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The Costs of Cost-Benefit Analysis on the Benefits of Early Education

Three critiques of cost-benefit analysis are examined in this section. The critiques are, first, that not all outcomes of early education programs can be monetized; second, because cost-benefit analysis cannot assess the contributions of specific program components, it is not always possible to determine what accounts for a program’s success; and third, cost-benefit analysis cannot explain how contextual and societal factors may support or hinder individuals’ abilities to participate in programs and to achieve program goals. Taken together, these critiques illustrate how cost-benefit analysis fails to fully assess the complex nature of early education programs. Each is examined briefly below.

Examining the first critique, Chiappero-Martinetti and Sabadash (forthcoming) note that even though cost-benefit analysis is effective for measuring returns on investments, it provides at best an incomplete picture of program outcomes. Their concern is that not all educational outcomes and benefits considered important by program developers can be translated into dollar amounts making them measurable as returns on investments. They go on to say that, “marketable benefits, derived from higher education, in terms of higher wages and greater employment stability often do not serve as a goal in itself, but rather enlarge the range of human choices” (p. 11). They conclude, “Measuring education-derived outcomes by only monetaristic variables would leave a substantial part of benefits behind” (p. 11). Related to the extent that cost-benefit analysis measures only mon- etaristic variables, typically in the form of single metric measures such as test scores, these have increasingly become overemphasized as the sole means of assessing the value of early childhood programs (Adair, 2014; Joshi & Smith, 2012). Joshi and Smith note that one “policy component of neo-liberalism is the expansion of a competitive testing culture. Shifting attention from student needs to student performance reflects the promotion of market competition and the rush to secure limited resources in a capitalist system” (2012, p. 183).

As for the second critique, while cost-benefit analysis can document some returns on investments in early education, it cannot always provide explanations for the success or failure of programs to yield returns on investments. In the Perry Preschool age-40 follow-up study (Belfield, Nores, Barnett, & Schweinhart, 2006) the authors comment on the differences between Perry Program participants and the control group saying “that one cannot identify which components of the High/Scope program make it so effective” (p. 186). The authors conclude that as a result it would be necessary to implement the entire program for all children since it is unknown which aspects work for which groups of children. Similarly, cost- benefit analysis of programs that do not succeed are unable to show which aspects of the program account for the lack of outcome benefits. Thus, cost-benefit analysis may err in two ways: when studies do show returns on investment in early education programs successful program components cannot always be identified and conversely, when programs show no returns on investments, it is unclear which components were ineffective.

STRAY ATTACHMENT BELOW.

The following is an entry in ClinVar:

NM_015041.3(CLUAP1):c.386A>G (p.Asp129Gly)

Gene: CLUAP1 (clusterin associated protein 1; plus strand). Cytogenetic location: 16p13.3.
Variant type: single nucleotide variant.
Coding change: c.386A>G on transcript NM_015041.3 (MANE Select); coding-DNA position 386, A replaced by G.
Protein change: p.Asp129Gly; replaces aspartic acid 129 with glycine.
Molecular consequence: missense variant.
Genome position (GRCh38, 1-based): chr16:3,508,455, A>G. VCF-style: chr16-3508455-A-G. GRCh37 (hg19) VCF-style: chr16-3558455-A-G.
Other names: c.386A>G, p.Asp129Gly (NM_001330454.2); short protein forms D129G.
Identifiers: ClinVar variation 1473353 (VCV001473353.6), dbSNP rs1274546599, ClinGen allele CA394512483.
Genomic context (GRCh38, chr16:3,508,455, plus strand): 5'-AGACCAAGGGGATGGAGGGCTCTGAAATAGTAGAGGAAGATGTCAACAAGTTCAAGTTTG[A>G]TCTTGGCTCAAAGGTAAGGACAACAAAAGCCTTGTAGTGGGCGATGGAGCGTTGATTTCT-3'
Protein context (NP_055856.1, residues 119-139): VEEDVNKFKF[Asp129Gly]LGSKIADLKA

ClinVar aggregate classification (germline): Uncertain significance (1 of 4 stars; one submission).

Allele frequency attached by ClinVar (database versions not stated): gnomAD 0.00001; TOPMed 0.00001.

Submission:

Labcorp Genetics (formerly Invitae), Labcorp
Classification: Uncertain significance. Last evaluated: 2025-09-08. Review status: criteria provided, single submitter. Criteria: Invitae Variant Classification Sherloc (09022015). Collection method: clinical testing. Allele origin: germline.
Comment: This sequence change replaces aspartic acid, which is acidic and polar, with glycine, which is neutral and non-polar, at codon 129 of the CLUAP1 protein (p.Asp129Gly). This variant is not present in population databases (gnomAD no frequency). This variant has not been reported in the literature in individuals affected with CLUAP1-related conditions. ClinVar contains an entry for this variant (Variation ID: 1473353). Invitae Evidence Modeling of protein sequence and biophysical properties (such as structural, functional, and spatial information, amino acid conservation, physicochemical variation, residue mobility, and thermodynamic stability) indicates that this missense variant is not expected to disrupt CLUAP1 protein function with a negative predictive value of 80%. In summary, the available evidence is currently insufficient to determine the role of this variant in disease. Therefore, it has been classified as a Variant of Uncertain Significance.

Regarding the third critique, that cost-benefit analysis ignores contextual and societal factors that influence participation in programs, Vally and Spreen note in their critique of the human capital approach, “Education is perceived as a panacea for problems that have their root causes elsewhere in the wider economy and society” (2012, p. 179).

Indeed, several researchers have outlined how racism, sexism, and classism can be obstacles to participation in early education programs (Penn, 2010; Robeyns, 2010; Unterhalter, 2009; Walker, 2009), all of which are unaccounted for in cost-benefit analysis.

These critiques draw our attention to how the human capital approach and the use of cost-benefit analysis on measurable returns fails to fully account for the rich and complex contribution early education programs can make to children’s development.

 
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